All corridors run back to you,
though they say loss gets less
the longer you let it sit.
And you’ve been sitting here,
in this hollow you left for a while now
Just a slither of yourself
with no new words to say
that might explain this empty.
And barricades don’t keep
the door from banging open,
every time a storm
or gentle breeze blows in.
It only takes a name,
or a memory,
to raise your shade.
So I given up airing out this room
with all your secrets.
Leave another hole in the wall
the same shape as my fist,
pretend I haven’t
when the moments leaves.
Re-watch you walk in
pick up your drink.
Re-watch you pick up your drink.
I haven’t been writing very much for this blog over the last few weeks so thank you to those readers who keep coming back. Every time I sit down at the moment to write, I end up thinking of John and he ends up in my writing which is why I’ve been so absent.
I was going to dedicate a post about mental health to him today since it’s World Mental Health Day but in the end I couldn’t face writing it. Part of the problem with sitting down to write and him being the only thing I want to write about, is that it makes me want to curl up and ignore everything. It makes the world seem unreal and unbalanced.
John was diagnosed with a borderline personality disorder a while back but he didn’t tell me until this year. I don’t know much about it, only that in the last couple of years it made his life really difficult and the prescriptions he was on didn’t seem to help.
So he went looking for answers himself and instead of finding them he tumbled into a rabbit hole that he would never climb out of.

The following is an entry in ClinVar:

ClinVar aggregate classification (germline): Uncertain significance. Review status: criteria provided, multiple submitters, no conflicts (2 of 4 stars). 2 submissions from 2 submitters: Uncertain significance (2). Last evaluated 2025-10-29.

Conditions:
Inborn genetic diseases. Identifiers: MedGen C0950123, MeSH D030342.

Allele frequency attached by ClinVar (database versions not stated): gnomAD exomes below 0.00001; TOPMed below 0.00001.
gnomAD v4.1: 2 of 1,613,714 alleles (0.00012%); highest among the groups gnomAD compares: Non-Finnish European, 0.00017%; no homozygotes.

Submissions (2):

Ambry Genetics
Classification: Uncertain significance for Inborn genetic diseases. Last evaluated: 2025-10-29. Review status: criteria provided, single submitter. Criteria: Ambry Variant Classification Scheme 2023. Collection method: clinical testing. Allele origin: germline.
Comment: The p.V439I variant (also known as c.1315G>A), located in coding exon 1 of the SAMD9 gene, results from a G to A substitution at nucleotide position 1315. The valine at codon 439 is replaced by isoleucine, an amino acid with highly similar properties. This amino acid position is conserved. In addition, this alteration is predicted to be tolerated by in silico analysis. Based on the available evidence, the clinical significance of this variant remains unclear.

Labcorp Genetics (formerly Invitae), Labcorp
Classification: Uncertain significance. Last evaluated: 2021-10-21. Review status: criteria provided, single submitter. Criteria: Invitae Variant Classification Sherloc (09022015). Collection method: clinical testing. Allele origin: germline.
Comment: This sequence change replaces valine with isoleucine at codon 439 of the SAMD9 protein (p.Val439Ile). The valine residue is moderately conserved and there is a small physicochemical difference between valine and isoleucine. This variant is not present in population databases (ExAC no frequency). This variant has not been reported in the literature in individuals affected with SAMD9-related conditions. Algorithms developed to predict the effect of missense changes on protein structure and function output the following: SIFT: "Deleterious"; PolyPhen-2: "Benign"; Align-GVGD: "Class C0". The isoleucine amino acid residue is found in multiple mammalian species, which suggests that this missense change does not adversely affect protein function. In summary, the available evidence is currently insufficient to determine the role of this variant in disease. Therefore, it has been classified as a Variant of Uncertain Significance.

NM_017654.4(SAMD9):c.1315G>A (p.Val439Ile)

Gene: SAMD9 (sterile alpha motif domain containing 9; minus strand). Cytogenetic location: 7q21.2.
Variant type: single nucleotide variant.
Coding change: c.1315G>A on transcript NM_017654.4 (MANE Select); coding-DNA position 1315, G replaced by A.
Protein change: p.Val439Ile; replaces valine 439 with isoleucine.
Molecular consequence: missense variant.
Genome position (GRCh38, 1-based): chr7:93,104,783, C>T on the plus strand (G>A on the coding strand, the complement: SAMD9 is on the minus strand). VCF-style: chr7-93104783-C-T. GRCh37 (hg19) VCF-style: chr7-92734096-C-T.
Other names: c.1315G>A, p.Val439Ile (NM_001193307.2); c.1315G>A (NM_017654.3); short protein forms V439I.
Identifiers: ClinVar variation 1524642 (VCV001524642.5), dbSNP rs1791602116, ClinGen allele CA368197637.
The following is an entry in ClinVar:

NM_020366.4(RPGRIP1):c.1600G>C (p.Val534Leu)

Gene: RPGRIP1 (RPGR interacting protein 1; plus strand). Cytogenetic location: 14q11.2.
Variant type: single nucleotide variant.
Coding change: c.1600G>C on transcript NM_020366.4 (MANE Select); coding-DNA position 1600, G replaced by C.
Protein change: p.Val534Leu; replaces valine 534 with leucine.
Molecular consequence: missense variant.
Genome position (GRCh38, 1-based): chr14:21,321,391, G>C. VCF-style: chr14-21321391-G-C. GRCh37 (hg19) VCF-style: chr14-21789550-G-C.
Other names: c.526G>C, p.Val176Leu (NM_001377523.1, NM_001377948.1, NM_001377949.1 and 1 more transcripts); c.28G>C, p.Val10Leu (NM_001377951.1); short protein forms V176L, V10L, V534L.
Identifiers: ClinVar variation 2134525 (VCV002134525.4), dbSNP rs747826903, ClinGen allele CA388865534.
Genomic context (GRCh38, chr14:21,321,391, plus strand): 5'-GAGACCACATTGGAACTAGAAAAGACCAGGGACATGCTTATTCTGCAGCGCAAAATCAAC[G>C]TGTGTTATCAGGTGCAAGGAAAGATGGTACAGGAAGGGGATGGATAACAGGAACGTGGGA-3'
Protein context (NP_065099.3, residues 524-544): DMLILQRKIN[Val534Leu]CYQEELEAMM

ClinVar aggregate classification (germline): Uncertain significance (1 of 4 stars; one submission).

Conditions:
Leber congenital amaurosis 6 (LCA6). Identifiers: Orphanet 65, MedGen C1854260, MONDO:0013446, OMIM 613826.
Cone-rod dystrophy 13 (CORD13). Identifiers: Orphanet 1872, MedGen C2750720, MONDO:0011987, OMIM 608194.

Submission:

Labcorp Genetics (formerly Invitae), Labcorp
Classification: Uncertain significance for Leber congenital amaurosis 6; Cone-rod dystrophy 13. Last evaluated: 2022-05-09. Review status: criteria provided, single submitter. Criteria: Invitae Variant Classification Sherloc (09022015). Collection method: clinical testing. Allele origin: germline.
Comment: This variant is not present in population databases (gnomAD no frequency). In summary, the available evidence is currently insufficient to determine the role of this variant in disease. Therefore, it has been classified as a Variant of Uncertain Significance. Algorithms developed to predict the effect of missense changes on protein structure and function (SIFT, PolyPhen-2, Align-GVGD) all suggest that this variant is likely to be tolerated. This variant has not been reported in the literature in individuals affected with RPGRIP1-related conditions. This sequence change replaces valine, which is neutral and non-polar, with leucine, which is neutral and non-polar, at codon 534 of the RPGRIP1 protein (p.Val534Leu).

On the 30th August he accidentally ended his life.
Poetry, for a lot of us, is how we process our emotions and how we work through them.
So for the man who called one of my earliest, and possibly crappiest poems ‘a work of genius’, I give him this Quadrille and all the other poems I’ve been writing for the last month and a bit.
Clawing it’s way up, dragging lung and trachea with it, it seemed confused. Why now, why this loss, why not some other more easily explained? They had through the same trauma, felt their own grief and worry, dealt with it in their own way. They had not been there to see the way in which you dealt, the way in which you coped, the things that kept you grounded.
When my Grandfather was very ill a few years ago I stayed at my Gran’s to look after the dogs and my Great-Gran while she spent her time with Grandad at the hospital. My Grandfather’s accident was probably the most traumatic experience of my life so far, and he was very, very lucky to have pulled through. During that time at my Gran’s there weren’t many people to talk to, and instead it was the older dog Bessy who provided the most comfort and reassurance by simply cuddling up next to me on the settee or being in the room. Last night I found out that due to illness she’d passed away. She had a wonderful life with my Gran and was one of the softest, cuddliest dogs you could have met. I will miss the quiet reassurance of her presence.